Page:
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J Biol Chem. 2004 Nov 19;279(47):48487-90. Epub 2004 Aug 26.

C-reactive Protein.

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  • 1Department of Biochemistry, Case Western Reserve University, Cleveland, Ohio 44106, USA.

Abstract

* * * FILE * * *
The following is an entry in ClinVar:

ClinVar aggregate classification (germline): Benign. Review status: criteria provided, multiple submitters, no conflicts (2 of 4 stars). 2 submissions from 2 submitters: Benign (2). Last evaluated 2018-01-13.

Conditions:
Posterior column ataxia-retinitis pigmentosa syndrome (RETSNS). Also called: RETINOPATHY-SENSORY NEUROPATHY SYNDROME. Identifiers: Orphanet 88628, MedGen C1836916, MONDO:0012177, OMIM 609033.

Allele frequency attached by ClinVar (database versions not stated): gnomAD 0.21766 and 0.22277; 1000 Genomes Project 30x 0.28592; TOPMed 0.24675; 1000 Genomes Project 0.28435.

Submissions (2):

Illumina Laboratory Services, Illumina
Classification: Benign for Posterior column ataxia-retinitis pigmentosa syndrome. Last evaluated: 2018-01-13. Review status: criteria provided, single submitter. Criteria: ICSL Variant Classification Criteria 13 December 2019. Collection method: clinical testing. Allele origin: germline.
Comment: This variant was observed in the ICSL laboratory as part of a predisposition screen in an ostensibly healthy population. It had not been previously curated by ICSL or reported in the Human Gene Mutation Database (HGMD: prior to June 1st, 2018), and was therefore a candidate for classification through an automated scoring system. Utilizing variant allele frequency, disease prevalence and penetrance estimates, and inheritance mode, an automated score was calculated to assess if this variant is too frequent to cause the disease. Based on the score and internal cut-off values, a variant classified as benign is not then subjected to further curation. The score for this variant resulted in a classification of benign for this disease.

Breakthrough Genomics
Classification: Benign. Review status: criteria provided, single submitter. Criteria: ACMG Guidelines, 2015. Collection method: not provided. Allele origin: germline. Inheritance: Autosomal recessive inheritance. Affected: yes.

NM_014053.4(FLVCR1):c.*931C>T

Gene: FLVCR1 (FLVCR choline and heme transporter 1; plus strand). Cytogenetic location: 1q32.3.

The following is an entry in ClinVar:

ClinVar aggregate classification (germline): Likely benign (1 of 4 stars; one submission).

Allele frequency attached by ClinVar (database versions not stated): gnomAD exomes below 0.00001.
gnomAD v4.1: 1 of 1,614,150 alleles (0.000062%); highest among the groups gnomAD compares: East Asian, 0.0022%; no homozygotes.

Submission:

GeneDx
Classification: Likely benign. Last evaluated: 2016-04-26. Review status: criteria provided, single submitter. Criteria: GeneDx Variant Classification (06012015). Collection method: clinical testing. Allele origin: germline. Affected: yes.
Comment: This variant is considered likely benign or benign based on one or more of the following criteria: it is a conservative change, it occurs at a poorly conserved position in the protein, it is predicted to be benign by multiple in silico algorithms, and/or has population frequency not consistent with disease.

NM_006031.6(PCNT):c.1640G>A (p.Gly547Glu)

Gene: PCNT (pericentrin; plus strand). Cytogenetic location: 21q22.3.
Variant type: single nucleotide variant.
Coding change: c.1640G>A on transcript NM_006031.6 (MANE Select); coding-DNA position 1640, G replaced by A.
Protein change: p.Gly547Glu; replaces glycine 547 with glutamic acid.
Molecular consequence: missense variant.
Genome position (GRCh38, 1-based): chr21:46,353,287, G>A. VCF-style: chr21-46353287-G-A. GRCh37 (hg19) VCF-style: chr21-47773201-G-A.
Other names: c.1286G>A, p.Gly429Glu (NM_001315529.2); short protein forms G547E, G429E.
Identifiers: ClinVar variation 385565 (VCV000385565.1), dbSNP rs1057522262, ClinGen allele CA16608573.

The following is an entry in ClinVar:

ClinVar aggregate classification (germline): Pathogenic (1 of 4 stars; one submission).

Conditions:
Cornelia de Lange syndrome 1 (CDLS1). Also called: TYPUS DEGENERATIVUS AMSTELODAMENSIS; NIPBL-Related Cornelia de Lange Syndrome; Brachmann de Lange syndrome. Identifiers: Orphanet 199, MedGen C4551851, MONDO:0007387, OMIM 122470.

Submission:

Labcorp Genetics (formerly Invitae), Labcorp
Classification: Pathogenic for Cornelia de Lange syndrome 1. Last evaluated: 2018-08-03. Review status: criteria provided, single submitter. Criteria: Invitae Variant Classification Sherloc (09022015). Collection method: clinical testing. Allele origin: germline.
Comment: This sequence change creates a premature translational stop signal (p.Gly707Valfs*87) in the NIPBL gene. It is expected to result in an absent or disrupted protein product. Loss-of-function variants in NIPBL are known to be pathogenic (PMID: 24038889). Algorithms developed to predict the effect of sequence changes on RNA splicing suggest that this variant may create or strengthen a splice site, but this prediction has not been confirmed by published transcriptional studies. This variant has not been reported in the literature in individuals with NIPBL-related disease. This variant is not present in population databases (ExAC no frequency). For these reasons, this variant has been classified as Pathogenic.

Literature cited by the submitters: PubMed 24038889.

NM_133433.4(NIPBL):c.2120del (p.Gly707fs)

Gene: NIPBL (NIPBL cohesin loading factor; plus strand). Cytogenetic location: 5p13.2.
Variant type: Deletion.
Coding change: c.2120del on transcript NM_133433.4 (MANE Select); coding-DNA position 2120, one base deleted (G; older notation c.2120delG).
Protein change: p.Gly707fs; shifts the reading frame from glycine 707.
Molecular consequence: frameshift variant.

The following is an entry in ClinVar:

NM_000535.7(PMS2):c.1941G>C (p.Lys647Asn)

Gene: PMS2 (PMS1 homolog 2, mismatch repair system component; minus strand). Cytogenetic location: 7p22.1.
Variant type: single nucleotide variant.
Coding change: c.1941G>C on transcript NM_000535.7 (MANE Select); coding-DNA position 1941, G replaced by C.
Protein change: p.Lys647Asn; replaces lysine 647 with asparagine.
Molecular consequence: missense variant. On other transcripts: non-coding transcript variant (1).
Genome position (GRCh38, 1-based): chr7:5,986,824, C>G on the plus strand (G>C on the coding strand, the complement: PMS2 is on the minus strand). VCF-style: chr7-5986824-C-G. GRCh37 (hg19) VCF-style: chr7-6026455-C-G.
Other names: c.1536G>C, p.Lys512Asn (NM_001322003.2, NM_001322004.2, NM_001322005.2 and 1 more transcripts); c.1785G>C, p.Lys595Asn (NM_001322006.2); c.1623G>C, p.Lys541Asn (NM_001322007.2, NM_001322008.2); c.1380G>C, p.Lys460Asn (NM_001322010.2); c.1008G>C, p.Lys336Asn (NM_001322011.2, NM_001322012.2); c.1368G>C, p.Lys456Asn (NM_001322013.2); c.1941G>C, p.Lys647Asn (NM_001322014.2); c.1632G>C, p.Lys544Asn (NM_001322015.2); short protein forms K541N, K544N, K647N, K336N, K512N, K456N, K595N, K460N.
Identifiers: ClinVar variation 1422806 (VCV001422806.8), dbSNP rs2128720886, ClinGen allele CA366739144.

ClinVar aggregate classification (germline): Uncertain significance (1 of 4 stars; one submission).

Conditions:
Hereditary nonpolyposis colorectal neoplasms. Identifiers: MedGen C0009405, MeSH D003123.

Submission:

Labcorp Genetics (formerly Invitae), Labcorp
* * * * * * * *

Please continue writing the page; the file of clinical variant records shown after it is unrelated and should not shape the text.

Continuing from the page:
C-reactive protein (CRP) is a phylogenetically highly conserved plasma protein, with homologs in vertebrates and many invertebrates, that participates in the systemic response to inflammation. Its plasma concentration increases during inflammatory states, a characteristic that has long been employed for clinical purposes. CRP is a pattern recognition molecule, binding to specific molecular configurations that are typically exposed during cell death or found on the surfaces of pathogens. Its rapid increase in synthesis within hours after tissue injury or infection suggests that it contributes to host defense and that it is part of the innate immune response. Recently, an association between minor CRP elevation and future major cardiovascular events has been recognized, leading to the recommendation by the Centers for Disease Control and the American Heart Association that patients at intermediate risk of coronary heart disease might benefit from measurement of CRP. This review will largely focus on our current understanding of the structure of CRP, its ligands, the effector molecules with which it interacts, and its apparent functions.

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